To be a real teacher

I’m pretty much set on not renewing my contract next year.  And here’s why:

1.  I’m not appreciated at my school.  I work harder than any other teacher here.  I’m pretty sure i’m the only one who brings work home everyday and never gets enough sleep.  I spend countless hours planning and editing lessons to continually challenge my students while taking into account their varied abilities and interests.  More importantly, i teach because it’s always been my dream to teach.  I love what i do, and i’m grateful that i was given this opportunity.  Teaching is emotional for me.  Whatever happens at school can make or break my day; so much of my emotional well-being depends on how i do at my job.  And when you are this dedicated to your work but no one recognizes it, it just hurts.  My coworkers have no regard for my schedule and workload.  They keep piling on more work for me (unrelated to my classes) because they know how hard-working i am and that i wouldn’t refuse.

2.  This job is becoming meaningless for me.  I realized last night that i’m a trainer, not a teacher.  How do people teach EFL?  I hate not being able to talk about open-ended, thought-provoking topics with my students.  I hate that it’s a struggle just to get them to understand me.  I hate that i can’t communicate with them on an intellectual level.  I hate that they can’t express to me everything that they want.  It hurts to see them give up (i know how it feels).  I hate that they feel dumb because they can’t communicate with me, and i hate that i can’t help them improve.  Why are they not improving?  I want to teach them about the world, other people, other ways of thinking, other possibilities, but my role is to train them in a foreign language, which considerably limits how much you can do with any given topic.  I’m obviously failing at improving their English, so i feel like all i do is train them in responsibility.  And that’s exactly what i resolved to never do as a teacher.  I learned in my Youth Media class that schools are designed to produce working citizens, and that this can have a hazardous effect on a child’s personal growth.  I’m at a loss as to what to do.  I think i’ve reached this point because it’s all i can do, but i should stop.  But then how else would i grade?  I don’t like to take too many points away for bad English, because if their English is bad, that’s my fault.  When they don’t follow instructions, however, i penalize them, but i’m starting to think i shouldn’t.  All i’m doing is training them to not make mistakes in the future and to follow instructions whether they like them or not, and that’s not healthy.  It might help them in the workplace, but it’s not healthy for their creative development.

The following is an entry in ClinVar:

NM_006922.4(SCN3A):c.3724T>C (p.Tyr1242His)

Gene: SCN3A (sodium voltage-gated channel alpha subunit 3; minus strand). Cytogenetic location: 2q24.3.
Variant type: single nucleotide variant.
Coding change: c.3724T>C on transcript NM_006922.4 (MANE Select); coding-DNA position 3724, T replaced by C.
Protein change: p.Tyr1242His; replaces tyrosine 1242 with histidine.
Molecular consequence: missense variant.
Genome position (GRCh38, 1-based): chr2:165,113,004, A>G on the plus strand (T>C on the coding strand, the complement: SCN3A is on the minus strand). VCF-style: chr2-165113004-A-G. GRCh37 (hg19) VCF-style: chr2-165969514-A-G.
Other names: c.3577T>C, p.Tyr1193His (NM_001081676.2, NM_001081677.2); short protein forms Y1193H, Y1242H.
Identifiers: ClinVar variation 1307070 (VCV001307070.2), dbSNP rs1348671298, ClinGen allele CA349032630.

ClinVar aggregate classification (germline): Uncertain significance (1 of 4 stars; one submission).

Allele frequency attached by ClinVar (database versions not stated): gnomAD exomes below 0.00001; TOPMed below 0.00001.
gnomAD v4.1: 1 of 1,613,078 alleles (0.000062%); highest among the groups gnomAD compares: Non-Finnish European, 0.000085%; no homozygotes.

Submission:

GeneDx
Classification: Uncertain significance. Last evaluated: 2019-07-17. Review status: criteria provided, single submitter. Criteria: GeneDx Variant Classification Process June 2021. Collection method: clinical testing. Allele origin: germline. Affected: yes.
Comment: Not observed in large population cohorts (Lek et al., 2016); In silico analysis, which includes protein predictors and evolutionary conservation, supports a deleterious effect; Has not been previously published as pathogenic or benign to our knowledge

3.  I miss America.  I don’t like Koreans’ working style.  I like rules and i like to follow them to a T, but no one does that here.  I don’t like that they don’t take deadlines and schedules seriously.  I don’t like how they don’t respect other people’s privacy.  Basically, all the things i expected to have difficulty with, i am and can’t accept on moral grounds.  Plus, there’s no future for me here.  It’d be impossible for me to survive in a communal, Confucian society.

I wanna do things differently next semester.  I’m starting to introduce philosophical topics in my lessons, and i’m going to find a way to make these lessons work if it’s the last thing i do.  Eventually, i’d like to teach straight-up philosophy in very simple but engaging terms.  I don’t know how i should change my rules and grading system, but i’ll figure it out over break.  I kind of wish i wasn’t in charge of the grading now.

Next semester, i’m going to be a real teacher, and if anyone at this school has a problem with that, i’m quitting.


Filed under teaching

12 responses to “To be a real teacher

  1. Eve

    most of the teachers i’ve talked to here cite work as their #1 problem. weirdest thing is that for me, my job is the best part of korea.

    i’m rooting for you to make the job work for you or, at least, not drive you batty. good luck.

    • n

      i’m not as unhappy as i sound here. i’m actually very happy with how everything is going, and i like my job, but i want more. i want to teach more. i’m just dissatisfied with the parameters of this job, of EFL teaching in general. thanks for the kind wishes, though.

  2. Strigiformes

    is EFL similar to ESL? does F stand for foreign?

    I can’t really remember my childhood English teachers anymore. You are right that they don’t really “teach,” but rather train you to be proficient in something. Only when you are proficient in the language enough do you get to learn the literature of that language, and that’s where the fun begins.

    Which is also probably why I never really liked language teachers. However hard they try they just can’t make their classes as fun as the others. And I truly feel sorry for them since they are all really really nice people. I liked my ninth grade ESL teacher because all we did in that class was reading different classics, which made it more like a real English class rather than an ESL class. So your switching to teaching philosophy may be a good solution.

    As for the culture, it does seem that Korea is not for you 😛

    • n

      Yeah, F stands for foreign. That’s an idea; i should find short stories that are easy enough and have them do writing activities with them. And i really hope they like the philosophy lessons.

  3. Dan

    damn. You got a lot of problems in South Korea =/